Using its universe of banks, the NPL ratio spiked from an average of 6.1% in 2008 to 10.8% in 2009 and from 2.6% in 2014 to 9.1% in 2016. During both cycles, EFG Hermes estimated that the banks wrote-off between 10-12% of their loan book in constant currency terms.
The current situation
Given the potential macro-economic shock with real GDP expected to contract by 4%, the Naira-Dollar exchange rate expected to devalue to a range of 420-450, oil export revenue expected to drop by as much as 50% in 2020 and the weak balance sheet positions of the regulator and AMCON, the risk of another significant NPL cycle is high. In order to effectively assess the impact of these on financial institutions, EFG Hermes modelled three different asset-quality scenarios for the banks all of which have their different implications for banks’ capital adequacy, growth rates and profitability. These cases are the base case, lower case, and upper case.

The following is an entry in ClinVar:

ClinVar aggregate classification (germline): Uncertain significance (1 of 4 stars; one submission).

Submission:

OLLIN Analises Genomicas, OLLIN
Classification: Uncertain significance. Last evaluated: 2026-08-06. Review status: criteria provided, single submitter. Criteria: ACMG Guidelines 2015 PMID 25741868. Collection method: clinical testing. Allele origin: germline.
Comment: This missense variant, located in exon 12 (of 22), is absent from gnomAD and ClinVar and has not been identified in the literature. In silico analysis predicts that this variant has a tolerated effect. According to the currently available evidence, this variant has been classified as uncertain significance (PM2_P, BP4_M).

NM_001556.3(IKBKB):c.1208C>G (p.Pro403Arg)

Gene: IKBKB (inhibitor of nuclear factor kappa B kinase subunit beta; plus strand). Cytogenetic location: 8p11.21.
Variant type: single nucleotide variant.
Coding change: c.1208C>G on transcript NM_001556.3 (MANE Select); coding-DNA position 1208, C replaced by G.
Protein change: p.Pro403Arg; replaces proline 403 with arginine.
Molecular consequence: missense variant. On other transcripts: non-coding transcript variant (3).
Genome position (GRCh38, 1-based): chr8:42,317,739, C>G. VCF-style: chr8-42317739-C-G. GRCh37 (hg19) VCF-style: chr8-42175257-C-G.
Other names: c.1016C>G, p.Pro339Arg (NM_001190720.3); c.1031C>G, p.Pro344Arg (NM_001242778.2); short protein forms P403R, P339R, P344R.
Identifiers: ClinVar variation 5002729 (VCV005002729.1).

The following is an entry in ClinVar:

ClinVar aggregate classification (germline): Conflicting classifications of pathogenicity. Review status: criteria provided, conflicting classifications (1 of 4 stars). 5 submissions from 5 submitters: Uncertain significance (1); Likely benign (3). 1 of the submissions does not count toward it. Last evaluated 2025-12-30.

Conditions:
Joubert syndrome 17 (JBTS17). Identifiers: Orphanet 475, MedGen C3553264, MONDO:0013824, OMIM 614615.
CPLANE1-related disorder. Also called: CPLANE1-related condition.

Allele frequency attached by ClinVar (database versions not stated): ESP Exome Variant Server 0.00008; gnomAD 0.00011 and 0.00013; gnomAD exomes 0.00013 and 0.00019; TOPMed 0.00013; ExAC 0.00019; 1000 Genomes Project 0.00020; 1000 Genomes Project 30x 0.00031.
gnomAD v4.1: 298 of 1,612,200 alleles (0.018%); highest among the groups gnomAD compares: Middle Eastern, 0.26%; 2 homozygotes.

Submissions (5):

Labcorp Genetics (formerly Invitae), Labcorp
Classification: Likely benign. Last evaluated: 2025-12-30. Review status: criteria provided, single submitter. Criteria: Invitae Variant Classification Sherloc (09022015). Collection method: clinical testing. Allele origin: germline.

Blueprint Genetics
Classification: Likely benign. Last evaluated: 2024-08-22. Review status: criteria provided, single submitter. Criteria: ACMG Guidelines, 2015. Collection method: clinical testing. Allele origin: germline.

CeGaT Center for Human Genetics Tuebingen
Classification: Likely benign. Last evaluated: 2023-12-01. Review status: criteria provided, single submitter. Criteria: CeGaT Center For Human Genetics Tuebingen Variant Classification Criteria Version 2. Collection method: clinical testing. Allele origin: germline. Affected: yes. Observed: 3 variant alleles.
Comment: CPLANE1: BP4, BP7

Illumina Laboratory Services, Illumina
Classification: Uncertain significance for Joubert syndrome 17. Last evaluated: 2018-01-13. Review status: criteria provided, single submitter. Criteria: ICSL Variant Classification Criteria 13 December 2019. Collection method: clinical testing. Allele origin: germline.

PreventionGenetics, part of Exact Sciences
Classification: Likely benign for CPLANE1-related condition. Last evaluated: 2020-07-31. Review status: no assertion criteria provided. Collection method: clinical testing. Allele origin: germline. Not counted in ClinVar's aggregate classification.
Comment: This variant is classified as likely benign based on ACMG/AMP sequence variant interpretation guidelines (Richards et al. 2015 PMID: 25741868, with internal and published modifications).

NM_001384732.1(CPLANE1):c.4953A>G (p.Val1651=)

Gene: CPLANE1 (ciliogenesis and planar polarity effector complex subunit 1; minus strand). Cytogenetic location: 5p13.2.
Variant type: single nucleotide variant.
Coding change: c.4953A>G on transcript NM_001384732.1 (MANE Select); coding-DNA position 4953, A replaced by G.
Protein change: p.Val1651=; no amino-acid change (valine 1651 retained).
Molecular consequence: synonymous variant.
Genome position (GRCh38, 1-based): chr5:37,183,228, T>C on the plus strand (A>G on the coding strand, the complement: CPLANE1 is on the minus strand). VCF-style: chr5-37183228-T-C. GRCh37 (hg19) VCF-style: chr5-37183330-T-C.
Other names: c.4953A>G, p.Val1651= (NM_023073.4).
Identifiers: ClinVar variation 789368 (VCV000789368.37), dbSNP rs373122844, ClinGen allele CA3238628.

Base Case: The company’s base case scenario, which they assigned a 55% probability, the average NPL ratio and cost of risk was projected to increase from an average of 6.4% and 1.0% in 2019 to 7.6% and 5.3% in 2020 and 6.4% and 4.7% in 20201, before declining to 4.9% and 1.0% in 2024, respectively. Based on its assumptions, they expect banks to write-off around 12.3% of their loan books in constant currency terms between 2020 and 2022, a rate that is marginally higher than the average of 11.3% written-off during the previous two NPL cycles. Under this scenario, estimated ROE is expected to plunge from an average of 21.8% in 2019 to 7.9% in 2020 and 7.7% in 2021 before recovering to 18.1% in 2024.